Lang’s films often represent conflict with authority. As Kracauer argues, Weimar cinema questioned “what might happen if tyranny were rejected as a pattern of life” (1947:88). In Metropolis, Lang depicts the working class in subterranean factories, in revolution against industrialists. M contends with forces controlling the city: police, politicians, criminals and business owners. Though Lang met with Kracauer many times at MOMA, unaware of his book, Lang largely rejected Kracauer’s thesis. As he told Friedkin, he felt his book “did a lot of damage, especially for young people who believe in it”. Lang’s Death acts within a world controlled by man: within our world, going into land ownership buying a garden next to a graveyard. The village’s council are caught in unending, petty debates, refusing to close matters.

Through its six verses, Der müde Tod adopts a fable-like, poetic structure. As Gunning writes, its verses acts as a device in a struggle with a “systematic order”, where Lang’s power as director commands a “Destiny-machine” in a “battle to control the narrative structure”, using the Hall of Flames as a switchboard. Gunning compares Lang to Méliès, controlling dissolves and the temporality of the editing. Lang interweaves tales of Arabia, China and Venice, removed from the confines of time and space, between cultural barriers as Intolerance did with ancient Babylon, Palestine, France and the United States. Lang presents the universality of death and love: in Arabia, the Caliph sentences Zobeide’s lover, the Frank, to death; in Venice, Death is embodied as a servant of Fiametta, forming a poisoned dagger against her lover; in China, the Emperor’s archer plots to kill Liang, lover of Tiao-tsien. Though Caligari may be the most overt example of expressionism, Weimar cinema was versatile, from costume dramas to detective stories to social dramas and comedies.

Lang never presents an authentic slice of other cultures, but relies upon the performative and the theatrical, using yellowface and brownface; A Hi, a Chinese magician, has villainous talons, an Orientalist stereotype. (Lang’s Arabian vision influenced both early versions of The Thief of Baghdad (1924/40).) Lang is interested in adventure, with swordfights and magic carpets, princesses and castles. Without the limitations of sound cinema, Lang relies on visual spectacle within a medium emerging from vaudeville. Lang creates impressive sets, just as Griffith recreated ancient Babylon with thousands of extras. As Kracauer enthuses, “the pictorial visions are so precise that they sometimes evoke the illusion of being intrinsically real”: Venice became a “drawing brought to life”, whilst the carnival procession “resuscitates genuine Renaissance spirit”. Lang uses calligraphy evoking Arabic and Mandarin script, setting the scene for each culture.

The Chinese segment embraces spectacle: the magician turns people into pigs, cactuses and elephants, creating a walking miniature army from stone; animates text within the air. Weimar cinema animated text in a way few others had until modern digital typography, from “love” moving across the mountains in Faust to “I must become Caligari” upon the screen in Caligari. In a yellow-tinted scene, Lang flies a magic carpet through the air, simultaneously embracing effects whilst telling a narrative. Years on, Lang applied similar genius to the visual spectacle of the modernist architecture of Metropolis. Disappointingly, Lang’s colour timing betrays inconsistency: the flame of the fire of the burning building pierce out in bright red, but cuts in the following shot to the blue of the sky at night. Death watches out at us in bright orange.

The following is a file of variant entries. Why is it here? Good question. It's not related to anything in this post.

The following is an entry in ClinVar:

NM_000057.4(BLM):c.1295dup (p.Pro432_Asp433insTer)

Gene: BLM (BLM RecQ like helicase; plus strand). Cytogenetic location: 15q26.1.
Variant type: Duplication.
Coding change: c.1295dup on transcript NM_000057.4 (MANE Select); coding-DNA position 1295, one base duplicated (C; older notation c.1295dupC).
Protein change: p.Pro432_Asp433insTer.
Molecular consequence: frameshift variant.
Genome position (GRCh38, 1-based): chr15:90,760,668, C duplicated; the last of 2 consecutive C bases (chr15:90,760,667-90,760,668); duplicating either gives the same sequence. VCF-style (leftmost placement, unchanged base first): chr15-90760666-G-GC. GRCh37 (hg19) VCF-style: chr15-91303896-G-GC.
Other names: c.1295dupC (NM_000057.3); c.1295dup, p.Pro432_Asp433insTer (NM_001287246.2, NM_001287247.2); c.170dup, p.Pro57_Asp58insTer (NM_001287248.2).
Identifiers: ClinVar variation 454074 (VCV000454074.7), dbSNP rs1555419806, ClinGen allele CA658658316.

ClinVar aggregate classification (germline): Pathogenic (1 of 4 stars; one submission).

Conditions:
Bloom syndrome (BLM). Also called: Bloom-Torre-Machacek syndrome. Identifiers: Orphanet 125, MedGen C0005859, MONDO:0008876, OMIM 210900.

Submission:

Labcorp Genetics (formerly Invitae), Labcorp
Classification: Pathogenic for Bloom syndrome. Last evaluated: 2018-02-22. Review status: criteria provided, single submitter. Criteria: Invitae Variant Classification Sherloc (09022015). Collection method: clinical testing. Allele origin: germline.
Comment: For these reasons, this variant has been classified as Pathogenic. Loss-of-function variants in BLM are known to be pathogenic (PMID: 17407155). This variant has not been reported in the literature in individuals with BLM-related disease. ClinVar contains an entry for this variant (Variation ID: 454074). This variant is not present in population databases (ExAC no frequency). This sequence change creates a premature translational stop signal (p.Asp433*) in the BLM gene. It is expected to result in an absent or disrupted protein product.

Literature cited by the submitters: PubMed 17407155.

Though Der müde Tod will never be Metropolis or M, it remains a strong early point in Lang’s seemingly insurmountable career, now allowed a new period of reappraisal thanks to a new release from Masters of Cinema.

The General (1926), dir. Clyde Bruckman & Buster Keaton

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Screening at Cinema City, with a Q&A with UEA film scholar Peter Kramer

 The General is a film everyone knows. Every time we see a train depart off its intended course, it owes at least something to The General. The General has lodged itself into popular consciousness: yet when it was released, much like Citizen Kane (1941), or The Shawshank Redemption (1994), or Blade Runner (1982), it received mixed reviews, met as a commercial failure. Harold Lloyd remained the most popular silent comedian in the United States; Keaton’s career at United Artists was at an end. But The General underwent reappraisal: Kramer notes that during the last years of Keaton’s life, he witnessed the film’s revival, finally recognised as the masterpiece he believed it to be.

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The film’s imagery has become a part of the popular consciousness

I didn’t laugh at a single gag in The General.

This should perhaps be a problem, but the film remains a sight to behold for its scale. Lloyd may have been just as daring with the spectacle of his films, hanging from a clock above a skyscraper in Safety Last! (1923), or caught between crowds in Speedy (1928), but Keaton shows a true mastery of visual composition and the movement of gags: bridges collapse, dams flood, battles rage amongst trees. The film may be constrained to a railroad (filmed on the Eastern Railway in Oregon), but there is an expansiveness few could achieve; Keaton pays close attention to the geometry of the frame, framing his character as an outsider. We become in awe of the immensity of the landscape as the train cuts across it; Keaton’s framing of the battle scenes, men reduced to mere pinpricks or illuminated in silhouette, can only bring to mind later war epics.

Dziga Vertov avoided using intertitles to profess cinema as a new medium distinct from bourgeois forms, with documentary realism, but Keaton’s sparse reliance (besides brief exposition or dialogue) on the intertitle draws the viewer’s attention to the visual.